New Year’s resolutions focus our goals and intentions on the upcoming year. Creating a list of goals is a worthwhile ritual, but why do we spend so much time looking forward and so little time looking back? Why don’t we focus more energy on year end reflection? You know, reflecting on all of the thoughts and memories from this past year before moving on to the next one.
Ten years ago I created a new end of year tradition. In addition to setting New Year’s resolutions I ask myself one very important question each December:
What moment made me feel most alive this year?
I close my eyes and try to picture that magical event in my mind. I ask myself:
- Where was I?
- What was I doing?
- Who was I with?
Some years it’s difficult to narrow down all of the events to one specific moment. This year I had a ridiculous number of moments to choose from, but one in particular really stuck out in my mind.
The Moment I Felt Most Alive
I eyed the water slides over and over again. They loomed high in the sky, past the kiddie pools and lazy river. A series of weaving tubes in bright colors of green, blue, orange and yellow.
I’d ridden on a few of them earlier in the day, but not the tallest ones. Not the ones with the steepest vertical drops. “It’s not so scary,” my brother said, but that didn’t stop my heart from racing.
“I have to go,” I told myself. The park was closing in fifteen minutes and I was running out of time to gather my courage. I marched across the pavement and climbed the nine story high metal platform straight to the top.
The stairs were empty. Everyone else must have been finished for the day. As I climbed I questioned my decision. Why on Earth did I feel compelled to ascend these lonely stairs? Why did my feet keep moving forward when my mind said to turn around?
When I reached the top of the platform the water park attendant stood all alone. One blue slide stood to my right. A green one to my left. The sound of water gushing down the slides was all I could hear.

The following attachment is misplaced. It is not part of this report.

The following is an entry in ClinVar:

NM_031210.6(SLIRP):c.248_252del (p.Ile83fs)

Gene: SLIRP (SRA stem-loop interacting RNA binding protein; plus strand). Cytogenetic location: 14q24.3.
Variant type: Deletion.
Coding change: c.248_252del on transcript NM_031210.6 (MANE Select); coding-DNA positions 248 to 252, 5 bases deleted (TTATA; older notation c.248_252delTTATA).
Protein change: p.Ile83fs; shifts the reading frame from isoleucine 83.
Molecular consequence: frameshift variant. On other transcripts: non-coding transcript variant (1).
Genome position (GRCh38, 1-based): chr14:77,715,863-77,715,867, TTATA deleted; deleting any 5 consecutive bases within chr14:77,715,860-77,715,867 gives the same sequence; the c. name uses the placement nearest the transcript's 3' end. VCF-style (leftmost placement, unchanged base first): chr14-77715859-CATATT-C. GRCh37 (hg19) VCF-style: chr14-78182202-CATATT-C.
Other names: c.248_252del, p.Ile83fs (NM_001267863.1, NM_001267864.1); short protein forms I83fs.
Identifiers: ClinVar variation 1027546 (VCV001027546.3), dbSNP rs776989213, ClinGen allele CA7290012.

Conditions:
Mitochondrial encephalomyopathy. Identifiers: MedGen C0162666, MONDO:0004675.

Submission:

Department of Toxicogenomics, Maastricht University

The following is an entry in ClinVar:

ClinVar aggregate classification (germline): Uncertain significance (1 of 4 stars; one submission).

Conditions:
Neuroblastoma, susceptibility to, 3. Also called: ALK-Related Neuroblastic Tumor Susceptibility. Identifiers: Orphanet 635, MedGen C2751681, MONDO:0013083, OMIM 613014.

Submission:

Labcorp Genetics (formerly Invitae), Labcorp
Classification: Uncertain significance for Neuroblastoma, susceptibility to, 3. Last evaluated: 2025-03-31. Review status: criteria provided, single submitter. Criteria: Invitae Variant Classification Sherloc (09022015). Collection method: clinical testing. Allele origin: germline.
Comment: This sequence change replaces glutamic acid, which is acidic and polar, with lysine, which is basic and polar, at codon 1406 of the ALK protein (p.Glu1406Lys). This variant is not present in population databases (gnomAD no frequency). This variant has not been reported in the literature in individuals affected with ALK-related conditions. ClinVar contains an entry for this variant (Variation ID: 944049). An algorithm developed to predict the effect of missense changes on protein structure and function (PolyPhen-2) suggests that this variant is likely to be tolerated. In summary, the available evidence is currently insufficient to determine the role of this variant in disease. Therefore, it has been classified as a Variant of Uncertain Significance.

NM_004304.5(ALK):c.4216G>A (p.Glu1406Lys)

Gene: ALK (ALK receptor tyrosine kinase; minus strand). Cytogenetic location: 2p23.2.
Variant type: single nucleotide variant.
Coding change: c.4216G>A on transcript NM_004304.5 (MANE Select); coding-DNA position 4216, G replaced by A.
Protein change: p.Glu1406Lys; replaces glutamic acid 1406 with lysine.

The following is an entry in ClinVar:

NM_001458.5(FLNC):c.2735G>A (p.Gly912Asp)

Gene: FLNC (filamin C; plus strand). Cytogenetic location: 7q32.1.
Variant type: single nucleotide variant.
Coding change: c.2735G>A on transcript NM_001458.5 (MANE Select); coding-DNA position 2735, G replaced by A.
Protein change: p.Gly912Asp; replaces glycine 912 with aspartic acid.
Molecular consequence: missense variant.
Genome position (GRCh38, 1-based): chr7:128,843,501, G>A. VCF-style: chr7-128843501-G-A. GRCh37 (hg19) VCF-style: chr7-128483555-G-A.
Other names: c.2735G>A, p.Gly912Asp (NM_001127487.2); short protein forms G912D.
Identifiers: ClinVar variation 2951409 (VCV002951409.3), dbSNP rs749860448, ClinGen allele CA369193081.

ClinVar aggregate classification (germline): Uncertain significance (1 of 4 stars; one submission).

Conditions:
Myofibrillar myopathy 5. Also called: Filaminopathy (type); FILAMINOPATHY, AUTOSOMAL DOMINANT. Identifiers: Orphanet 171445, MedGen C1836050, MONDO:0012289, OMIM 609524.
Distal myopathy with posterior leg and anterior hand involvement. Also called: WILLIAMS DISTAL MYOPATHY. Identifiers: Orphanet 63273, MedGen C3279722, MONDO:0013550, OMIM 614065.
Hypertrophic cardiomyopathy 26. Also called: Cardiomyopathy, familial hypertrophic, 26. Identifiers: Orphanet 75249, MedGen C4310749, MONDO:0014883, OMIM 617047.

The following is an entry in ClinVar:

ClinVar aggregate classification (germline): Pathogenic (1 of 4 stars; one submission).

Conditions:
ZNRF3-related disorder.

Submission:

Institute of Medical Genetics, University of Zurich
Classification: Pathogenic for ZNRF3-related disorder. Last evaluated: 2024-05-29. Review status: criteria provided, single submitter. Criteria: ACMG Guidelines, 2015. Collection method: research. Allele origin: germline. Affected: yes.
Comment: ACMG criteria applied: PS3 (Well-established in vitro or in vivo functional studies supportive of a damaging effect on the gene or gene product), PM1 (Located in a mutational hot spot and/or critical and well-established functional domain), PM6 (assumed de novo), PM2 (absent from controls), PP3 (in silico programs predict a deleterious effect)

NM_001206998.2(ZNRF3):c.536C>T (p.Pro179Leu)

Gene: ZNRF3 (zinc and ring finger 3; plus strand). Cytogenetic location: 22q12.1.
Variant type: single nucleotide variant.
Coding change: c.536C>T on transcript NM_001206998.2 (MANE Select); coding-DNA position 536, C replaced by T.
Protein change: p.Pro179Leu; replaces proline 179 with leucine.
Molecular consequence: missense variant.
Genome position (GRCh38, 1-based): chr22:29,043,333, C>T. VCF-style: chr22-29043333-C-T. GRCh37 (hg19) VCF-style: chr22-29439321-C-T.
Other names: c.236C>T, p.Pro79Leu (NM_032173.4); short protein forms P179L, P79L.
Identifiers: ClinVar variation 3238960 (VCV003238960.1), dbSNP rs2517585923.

I told the park employee I was terrified, because I was. You can’t fathom the height of those slides until you are standing at the very top of one.
I climbed onto the top of the green slide. “Cross your arms, cross your feet, rest your head back against the slide and do not move,” he said. “The system will countdown.”
The plastic shell enveloped me. I closed my eyes, held my breath and suddenly felt the floor drop out from beneath my feet.
Why does it feel so good to feel alive? During that drop I didn’t think about the bills I needed to pay, my future employment or any of my family responsibilities. In fact, in that moment I may have forgotten I had children all together.
I thought about nothing other than the sensation of my body moving down that slide at heart-racing speed. The thrill of that moment stayed with me for the rest of the summer.
It was the first time in a very long time that I let myself go. The first time that I felt truly alive in quite awhile.
The Highlight Reel of the Past Year
Why should we focus on year end reflection? Thinking about the past provides incredible insights into our mental health and wellness. It is an indicator of our current state of mind. It also impacts our thoughts, feelings and motivations in the future.
What happens when you look back at your highlight reel? When you cruise through the timeline on Facebook, Instagram, Twitter or simply through the memories in your mind? Do those moments and accomplishments make you feel alive, excited and inspired?
Does this year look the same way you hoped it would last January? Did you end up where you wanted by the end of it?
The Checklist Approach to Life
Here’s the truth. Many of us subscribe to the checklist approach to life. It goes something like this:
- Go to college. Check.
- Get a job. Check.
- Find a partner. Check.
- Get married. Check.
- Climb the corporate ladder. Check.
- Purchase a house. Check.
- Get a pet. Check.
- Have kids. Check.
- Go on vacation. Check.
- Work. Check.
- Retire. Check.
Some of us will accomplish all of these things. Others will check-off just a few of them. It doesn’t matter how long or short your list is. That’s not the point. The real question isn’t how many check marks you’ve made. It’s what happens as you check off your list.
You feel utter elation, right? Pure and unadulterated joy? You stand back, admire your work and wait for the smile to spread across your lips. “Oh come on happiness,” you think. “I’ve been waiting for you.”
But what if instead of beaming with pride you look around at your life and think, “Huh, I don’t feel happy. I don’t feel invigorated or alive.”
Why Don’t You Feel Alive?
Why doesn’t that checklist fulfill us? Shouldn’t there be satisfaction in completing our goals? Yes and no.
The path to happiness and satisfaction is not a single, straight line. Take marriage for example. I love my husband, but being in a relationship is ridiculously difficult. As the years progress do I think more about the good times or the number of fights we’ve had?